Another useful fibrin stabilizer are those agents capable of inhibiting both plasmin activity and plasminogen activators which are responsible for the dissolution of newly formed fibrin and include aminocaproic acid (6-aminohexanoic acid) of the formula NH2 CH2 (CH2)4 COOH, compounds of the formula:

4NH2 CH2 (CH2)4 COOH.CAX2 

wherein X is halogen and preferably choride or bromide, and other similar functioning compounds. Aminocaproic acid is prepared in accordance with Japanese Patent Nos. 215,676 and 215,679.

According to a preferred embodiment of this invention, both the absorbable gelatin sponge and aminocaproic acid are employed in an admixture although it is understood that each agent can be used individually.

The fibrin stabilizer is employed in combination with plasma which is preferably of human origin and preferably from the patient being treated in accordance with this invention. The plasma can be initially admixed with at least one fibrin stabilizer or the plasma can be permitted to flow into the cavity produced by the preliminary step of transecting the intradermal scar tissue under the scar and the accompanying injury to said tissue thereby forming said cavity.

The amount of fibrin stabilizer used in combination with plasma introduced into said cavity is dependent upon the stabilizer(s) employed and the size of the cavity formed beneath the depressed cutaneous scars by the transecting step, but in any event is an amount sufficient to maintain a minimum amount of fibrin within said cavity thereby resulting in the build-up of collagen within said cavity and resulting in the permanent elevation of the depression to a more cosmetically acceptable level thereby producing a substantially more continuous skin surface that improves the cosmetic appearance of the patient.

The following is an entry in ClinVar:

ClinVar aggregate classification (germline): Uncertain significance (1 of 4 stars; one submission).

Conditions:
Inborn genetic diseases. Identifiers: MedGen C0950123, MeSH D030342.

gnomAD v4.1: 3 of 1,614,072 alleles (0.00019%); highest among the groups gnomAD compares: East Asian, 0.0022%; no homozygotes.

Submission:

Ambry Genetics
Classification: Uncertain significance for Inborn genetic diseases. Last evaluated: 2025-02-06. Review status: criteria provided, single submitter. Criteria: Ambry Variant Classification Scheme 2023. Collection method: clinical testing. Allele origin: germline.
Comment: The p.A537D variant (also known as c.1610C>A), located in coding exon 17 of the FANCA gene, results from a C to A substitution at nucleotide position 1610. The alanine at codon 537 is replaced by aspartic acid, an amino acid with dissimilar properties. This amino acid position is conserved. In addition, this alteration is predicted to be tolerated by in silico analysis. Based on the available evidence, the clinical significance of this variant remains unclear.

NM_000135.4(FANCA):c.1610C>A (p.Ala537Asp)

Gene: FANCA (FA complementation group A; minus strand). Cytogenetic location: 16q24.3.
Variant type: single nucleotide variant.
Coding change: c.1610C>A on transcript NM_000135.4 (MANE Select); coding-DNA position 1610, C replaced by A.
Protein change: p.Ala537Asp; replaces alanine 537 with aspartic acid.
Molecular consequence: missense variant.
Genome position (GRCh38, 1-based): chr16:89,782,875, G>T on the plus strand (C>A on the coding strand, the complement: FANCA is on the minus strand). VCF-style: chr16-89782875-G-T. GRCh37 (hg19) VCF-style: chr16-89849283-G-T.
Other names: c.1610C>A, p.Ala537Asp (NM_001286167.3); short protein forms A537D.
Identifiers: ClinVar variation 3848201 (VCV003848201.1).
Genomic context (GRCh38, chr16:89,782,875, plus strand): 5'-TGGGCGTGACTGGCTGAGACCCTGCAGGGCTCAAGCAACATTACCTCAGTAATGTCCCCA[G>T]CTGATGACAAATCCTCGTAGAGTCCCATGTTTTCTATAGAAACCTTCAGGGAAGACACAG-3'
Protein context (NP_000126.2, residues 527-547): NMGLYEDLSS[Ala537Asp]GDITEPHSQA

Generally, the amount of proteolytically disgestable pulverized absorbable gelatin sponge employed in the practice of this invention is between about 20 and 50 mg., and preferably between about 30 and 40 mg. for each 0.3 to 0.5 c.c. of plasma introduced into the cavity. The amount of aminocaproic acid used is between about 12.5 and 75 mg., and preferably between about 30 and 40 mg. for each 0.3 to 0.5 c.c. of plasma introduced into said cavity. Best results are believed to be achieved when a mixture consisting of (1) from about 20 to 50 mg. of pulverized absorbable gelatin sponge and, (2) from about 12.5 to 75 mg. of aminocaproic acid is used for each 0.3 to 0.5 c.c. of plasma introduced into said cavity.

It is understood that most cavities formed beneath depressed cutaneous scars are by means of transecting intradermal tissue resulting in the formation of a cavity having a diameter of between about 3 and 5 millimeters. In achieving the desired results of this invention, usually between about 0.3 and 0.5 c.c. of plasma are introduced into a cavity having the aforementioned dimensions with a proportionally greater amount of plasma being introduced into a larger cavity.

It is further understood that the source of plasma is preferably from either a sample of blood originally obtained from the patient or from that plasma flowing into the cavity immediately after the formation thereof or from a combination of the two sources. It is the plasma fibrinogen and the thrombin located in the cavity of the injured tissue that reacts and ultimately results in the formation of fibrin which is replaced by fibroblasts that is required for the build-up of the new tissue resulting in the permanent elevation of the depression to the normal level.

When a plasma is used from a blood sample already removed from the patient, it is desirable to obtain said plasma by taking 15 c.c. of the patient's venous blood and mixing the same with 2.3 c.c. of ACD (anti-coagulant citrate dextrose) solution and thereafter centrifuging at 2000 revolutions per minute for 10 minutes. The clear plasma is then collected in a sterile test tube for its subsequent use.

Plasma obtained in this manner or by other conventional procedures, may be either used immediately in the practice of this invention or may be stored for furture use, such as in a refrigerator, with conventional additives optionally being incorporated into said plasma to aid in the preservation thereof, which need not be removed for the subsequent use of the plasma in the practice of this invention.